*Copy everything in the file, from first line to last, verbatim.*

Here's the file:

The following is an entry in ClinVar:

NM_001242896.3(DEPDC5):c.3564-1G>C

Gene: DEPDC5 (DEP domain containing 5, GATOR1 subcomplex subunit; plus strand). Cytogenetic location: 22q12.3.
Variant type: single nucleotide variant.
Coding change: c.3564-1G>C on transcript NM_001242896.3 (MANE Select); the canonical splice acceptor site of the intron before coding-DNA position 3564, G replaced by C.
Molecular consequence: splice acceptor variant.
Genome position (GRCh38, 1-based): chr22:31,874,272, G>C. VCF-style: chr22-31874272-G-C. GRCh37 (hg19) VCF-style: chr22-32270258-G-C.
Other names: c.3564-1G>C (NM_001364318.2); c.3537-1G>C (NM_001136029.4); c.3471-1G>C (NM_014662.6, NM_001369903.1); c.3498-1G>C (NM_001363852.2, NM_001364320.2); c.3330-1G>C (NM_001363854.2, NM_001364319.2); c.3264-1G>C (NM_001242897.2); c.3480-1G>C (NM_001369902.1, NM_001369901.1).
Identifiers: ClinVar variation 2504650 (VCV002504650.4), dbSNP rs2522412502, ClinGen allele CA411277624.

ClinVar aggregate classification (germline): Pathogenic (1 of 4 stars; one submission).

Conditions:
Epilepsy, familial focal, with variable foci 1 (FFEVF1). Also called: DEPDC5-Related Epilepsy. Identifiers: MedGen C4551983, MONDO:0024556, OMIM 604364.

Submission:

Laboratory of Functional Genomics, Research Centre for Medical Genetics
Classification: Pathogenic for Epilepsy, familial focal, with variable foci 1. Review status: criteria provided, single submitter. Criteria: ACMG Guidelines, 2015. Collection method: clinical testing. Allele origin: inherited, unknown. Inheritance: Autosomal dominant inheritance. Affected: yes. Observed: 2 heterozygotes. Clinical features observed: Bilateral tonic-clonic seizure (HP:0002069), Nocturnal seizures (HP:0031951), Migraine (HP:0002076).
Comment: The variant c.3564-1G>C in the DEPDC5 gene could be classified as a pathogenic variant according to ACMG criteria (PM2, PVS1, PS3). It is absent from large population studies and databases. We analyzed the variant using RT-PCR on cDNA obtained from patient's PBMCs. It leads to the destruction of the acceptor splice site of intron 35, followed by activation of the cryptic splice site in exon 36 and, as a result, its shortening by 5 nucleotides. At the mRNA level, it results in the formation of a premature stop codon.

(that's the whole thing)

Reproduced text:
The following is an entry in ClinVar:

NM_001242896.3(DEPDC5):c.3564-1G>C

Gene: DEPDC5 (DEP domain containing 5, GATOR1 subcomplex subunit; plus strand). Cytogenetic location: 22q12.3.
Variant type: single nucleotide variant.
Coding change: c.3564-1G>C on transcript NM_001242896.3 (MANE Select); the canonical splice acceptor site of the intron before coding-DNA position 3564, G replaced by C.
Molecular consequence: splice acceptor variant.
Genome position (GRCh38, 1-based): chr22:31,874,272, G>C. VCF-style: chr22-31874272-G-C. GRCh37 (hg19) VCF-style: chr22-32270258-G-C.
Other names: c.3564-1G>C (NM_001364318.2); c.3537-1G>C (NM_001136029.4); c.3471-1G>C (NM_014662.6, NM_001369903.1); c.3498-1G>C (NM_001363852.2, NM_001364320.2); c.3330-1G>C (NM_001363854.2, NM_001364319.2); c.3264-1G>C (NM_001242897.2); c.3480-1G>C (NM_001369902.1, NM_001369901.1).
Identifiers: ClinVar variation 2504650 (VCV002504650.4), dbSNP rs2522412502, ClinGen allele CA411277624.

ClinVar aggregate classification (germline): Pathogenic (1 of 4 stars; one submission).

Conditions:
Epilepsy, familial focal, with variable foci 1 (FFEVF1). Also called: DEPDC5-Related Epilepsy. Identifiers: MedGen C4551983, MONDO:0024556, OMIM 604364.

Submission:

Laboratory of Functional Genomics, Research Centre for Medical Genetics
Classification: Pathogenic for Epilepsy, familial focal, with variable foci 1. Review status: criteria provided, single submitter. Criteria: ACMG Guidelines, 2015. Collection method: clinical testing. Allele origin: inherited, unknown. Inheritance: Autosomal dominant inheritance. Affected: yes. Observed: 2 heterozygotes. Clinical features observed: Bilateral tonic-clonic seizure (HP:0002069), Nocturnal seizures (HP:0031951), Migraine (HP:0002076).
Comment: The variant c.3564-1G>C in the DEPDC5 gene could be classified as a pathogenic variant according to ACMG criteria (PM2, PVS1, PS3). It is absent from large population studies and databases. We analyzed the variant using RT-PCR on cDNA obtained from patient's PBMCs. It leads to the destruction of the acceptor splice site of intron 35, followed by activation of the cryptic splice site in exon 36 and, as a result, its shortening by 5 nucleotides. At the mRNA level, it results in the formation of a premature stop codon.